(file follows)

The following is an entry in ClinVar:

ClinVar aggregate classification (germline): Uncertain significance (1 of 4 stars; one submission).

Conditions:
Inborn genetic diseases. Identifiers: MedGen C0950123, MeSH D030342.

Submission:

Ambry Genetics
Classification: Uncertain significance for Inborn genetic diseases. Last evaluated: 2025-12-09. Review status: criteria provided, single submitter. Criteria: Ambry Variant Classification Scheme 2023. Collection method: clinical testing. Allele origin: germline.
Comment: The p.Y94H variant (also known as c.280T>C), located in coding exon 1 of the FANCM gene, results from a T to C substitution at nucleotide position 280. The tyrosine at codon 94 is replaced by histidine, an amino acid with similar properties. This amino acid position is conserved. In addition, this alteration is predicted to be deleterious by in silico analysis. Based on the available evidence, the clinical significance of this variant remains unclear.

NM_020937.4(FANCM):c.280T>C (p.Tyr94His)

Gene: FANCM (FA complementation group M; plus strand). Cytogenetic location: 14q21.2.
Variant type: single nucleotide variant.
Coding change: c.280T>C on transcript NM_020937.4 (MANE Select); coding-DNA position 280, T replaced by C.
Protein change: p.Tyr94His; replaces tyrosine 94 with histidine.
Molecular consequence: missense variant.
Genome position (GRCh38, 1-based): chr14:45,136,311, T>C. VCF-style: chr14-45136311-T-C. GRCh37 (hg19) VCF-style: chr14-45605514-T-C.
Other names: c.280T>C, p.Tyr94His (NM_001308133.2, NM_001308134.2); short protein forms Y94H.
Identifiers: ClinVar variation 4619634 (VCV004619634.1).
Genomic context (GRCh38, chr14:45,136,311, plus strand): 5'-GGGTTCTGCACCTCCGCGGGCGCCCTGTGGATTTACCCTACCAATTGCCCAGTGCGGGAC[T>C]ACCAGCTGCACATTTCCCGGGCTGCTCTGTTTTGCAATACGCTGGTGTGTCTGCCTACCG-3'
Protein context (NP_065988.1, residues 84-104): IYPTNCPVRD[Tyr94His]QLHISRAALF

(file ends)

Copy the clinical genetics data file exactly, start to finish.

The following is an entry in ClinVar:

ClinVar aggregate classification (germline): Uncertain significance (1 of 4 stars; one submission).

Conditions:
Inborn genetic diseases. Identifiers: MedGen C0950123, MeSH D030342.

Submission:

Ambry Genetics
Classification: Uncertain significance for Inborn genetic diseases. Last evaluated: 2025-12-09. Review status: criteria provided, single submitter. Criteria: Ambry Variant Classification Scheme 2023. Collection method: clinical testing. Allele origin: germline.
Comment: The p.Y94H variant (also known as c.280T>C), located in coding exon 1 of the FANCM gene, results from a T to C substitution at nucleotide position 280. The tyrosine at codon 94 is replaced by histidine, an amino acid with similar properties. This amino acid position is conserved. In addition, this alteration is predicted to be deleterious by in silico analysis. Based on the available evidence, the clinical significance of this variant remains unclear.

NM_020937.4(FANCM):c.280T>C (p.Tyr94His)

Gene: FANCM (FA complementation group M; plus strand). Cytogenetic location: 14q21.2.
Variant type: single nucleotide variant.
Coding change: c.280T>C on transcript NM_020937.4 (MANE Select); coding-DNA position 280, T replaced by C.
Protein change: p.Tyr94His; replaces tyrosine 94 with histidine.
Molecular consequence: missense variant.
Genome position (GRCh38, 1-based): chr14:45,136,311, T>C. VCF-style: chr14-45136311-T-C. GRCh37 (hg19) VCF-style: chr14-45605514-T-C.
Other names: c.280T>C, p.Tyr94His (NM_001308133.2, NM_001308134.2); short protein forms Y94H.
Identifiers: ClinVar variation 4619634 (VCV004619634.1).
Genomic context (GRCh38, chr14:45,136,311, plus strand): 5'-GGGTTCTGCACCTCCGCGGGCGCCCTGTGGATTTACCCTACCAATTGCCCAGTGCGGGAC[T>C]ACCAGCTGCACATTTCCCGGGCTGCTCTGTTTTGCAATACGCTGGTGTGTCTGCCTACCG-3'
Protein context (NP_065988.1, residues 84-104): IYPTNCPVRD[Tyr94His]QLHISRAALF